2CHEER is a multi-centre clinical trial about to begin in Sydney in co-operation with St Vincents Hospital and Royal Prince Alfred Hospitals and NSW Ambulance Service. The trial is an extension of the very successful (though small) feasibility trial called the CHEER Study. This trial examined whether technology called ECMO (extra-corporeal membrane oxygenation) could improve survival following Sudden Cardiac Arrest in a population who have no chance of survival in current paradigms – cardiac arrest unresponsive to 30min of ACLS.
CHEER was conducted in Melbourne and collected 26 patients in just under 3 years. The study incorporated mechanical CPR to allow safe and effective closed chest compressions during transport as well as in-arrest cooling. Once a patient was established on ECMO they were taken to the Cardiac Catheterisation Laboratory to treat any underlying coronary occlusion. The results were incredible and have rejuvenated enthusiasm for the concept of trying harder and smarter to save those patients “Too Young to Die” around the world.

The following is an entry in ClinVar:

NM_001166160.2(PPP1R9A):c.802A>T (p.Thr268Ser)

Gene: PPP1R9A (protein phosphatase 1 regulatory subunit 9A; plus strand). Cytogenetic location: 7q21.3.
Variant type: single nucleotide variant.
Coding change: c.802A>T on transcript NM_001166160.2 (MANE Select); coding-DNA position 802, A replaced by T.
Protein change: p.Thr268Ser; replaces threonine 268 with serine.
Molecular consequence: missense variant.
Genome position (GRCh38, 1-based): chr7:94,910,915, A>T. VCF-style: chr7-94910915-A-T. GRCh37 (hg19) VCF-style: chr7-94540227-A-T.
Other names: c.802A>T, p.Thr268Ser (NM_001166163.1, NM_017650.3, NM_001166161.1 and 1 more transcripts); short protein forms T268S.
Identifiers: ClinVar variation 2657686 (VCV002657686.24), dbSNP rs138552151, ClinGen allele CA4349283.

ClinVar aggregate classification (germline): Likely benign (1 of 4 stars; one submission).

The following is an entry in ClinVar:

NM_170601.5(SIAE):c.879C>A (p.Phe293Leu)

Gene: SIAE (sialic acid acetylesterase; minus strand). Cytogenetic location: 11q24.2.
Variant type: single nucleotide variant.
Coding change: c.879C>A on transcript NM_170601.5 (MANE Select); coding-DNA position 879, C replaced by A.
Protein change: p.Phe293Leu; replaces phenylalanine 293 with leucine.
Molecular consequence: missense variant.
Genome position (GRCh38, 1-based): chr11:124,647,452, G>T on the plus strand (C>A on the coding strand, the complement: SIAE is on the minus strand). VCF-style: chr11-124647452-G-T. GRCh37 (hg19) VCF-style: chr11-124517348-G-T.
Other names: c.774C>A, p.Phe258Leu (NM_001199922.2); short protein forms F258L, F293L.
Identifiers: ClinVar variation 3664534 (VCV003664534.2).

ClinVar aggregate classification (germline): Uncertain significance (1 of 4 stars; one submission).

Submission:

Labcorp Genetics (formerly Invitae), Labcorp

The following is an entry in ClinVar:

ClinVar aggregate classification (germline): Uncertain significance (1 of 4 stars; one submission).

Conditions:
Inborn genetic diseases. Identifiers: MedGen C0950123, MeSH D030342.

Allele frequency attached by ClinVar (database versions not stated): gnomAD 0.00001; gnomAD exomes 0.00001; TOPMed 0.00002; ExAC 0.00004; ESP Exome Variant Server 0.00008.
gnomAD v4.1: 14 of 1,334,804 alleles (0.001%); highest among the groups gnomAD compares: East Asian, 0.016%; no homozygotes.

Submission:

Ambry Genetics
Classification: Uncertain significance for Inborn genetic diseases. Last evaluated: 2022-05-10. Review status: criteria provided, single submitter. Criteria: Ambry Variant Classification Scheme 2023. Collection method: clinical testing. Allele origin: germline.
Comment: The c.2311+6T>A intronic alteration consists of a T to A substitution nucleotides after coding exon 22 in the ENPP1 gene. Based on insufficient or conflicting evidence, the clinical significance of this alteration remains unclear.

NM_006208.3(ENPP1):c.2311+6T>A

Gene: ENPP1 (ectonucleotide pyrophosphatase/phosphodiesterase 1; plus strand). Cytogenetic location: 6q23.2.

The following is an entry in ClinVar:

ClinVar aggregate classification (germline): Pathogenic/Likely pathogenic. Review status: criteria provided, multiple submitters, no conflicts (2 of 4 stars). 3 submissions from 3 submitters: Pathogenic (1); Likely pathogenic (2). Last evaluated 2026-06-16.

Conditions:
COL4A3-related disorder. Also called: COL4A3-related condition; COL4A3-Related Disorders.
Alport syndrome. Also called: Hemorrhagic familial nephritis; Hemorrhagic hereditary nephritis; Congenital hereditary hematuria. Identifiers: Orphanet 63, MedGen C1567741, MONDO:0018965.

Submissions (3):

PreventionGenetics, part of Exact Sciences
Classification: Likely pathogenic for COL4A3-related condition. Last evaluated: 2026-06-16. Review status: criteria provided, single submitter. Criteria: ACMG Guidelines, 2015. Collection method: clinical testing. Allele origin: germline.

You can read the trial itself here:
Professor Steven Bernard presented a great talk on the study here just its before publication which sets the background, the aims, challenges and results obtained in this landmark study:
CHEER Trial by Prof Steven Bernard
For more information here is some further commentary on this and a similar trial from the “FOAM world” (Free Open-Access Medical Education)
Review of ECMO for Cardiac Arrest Trials
For NSW Ambulance Paramedics participating in 2CHEER, the trial is a great opportunity to gain experience using mechanical CPR in the prehospital phase of care and the study materials here are focussed on use of that technology in particular. Before we get to the nitty gritty it is worth exploring what we are trying to achieve in our prehospital management of Sudden Cardiac Arrest.
2CHEER Training Package CONTENTS
Physiology of CPR
What is Q-CPR?
How to achieve Q-CPR
LUCAS 2 Training
2 CHEER Study
Putting It All Together
So lets get started – Optimising Resuscitation – Physiology of CPR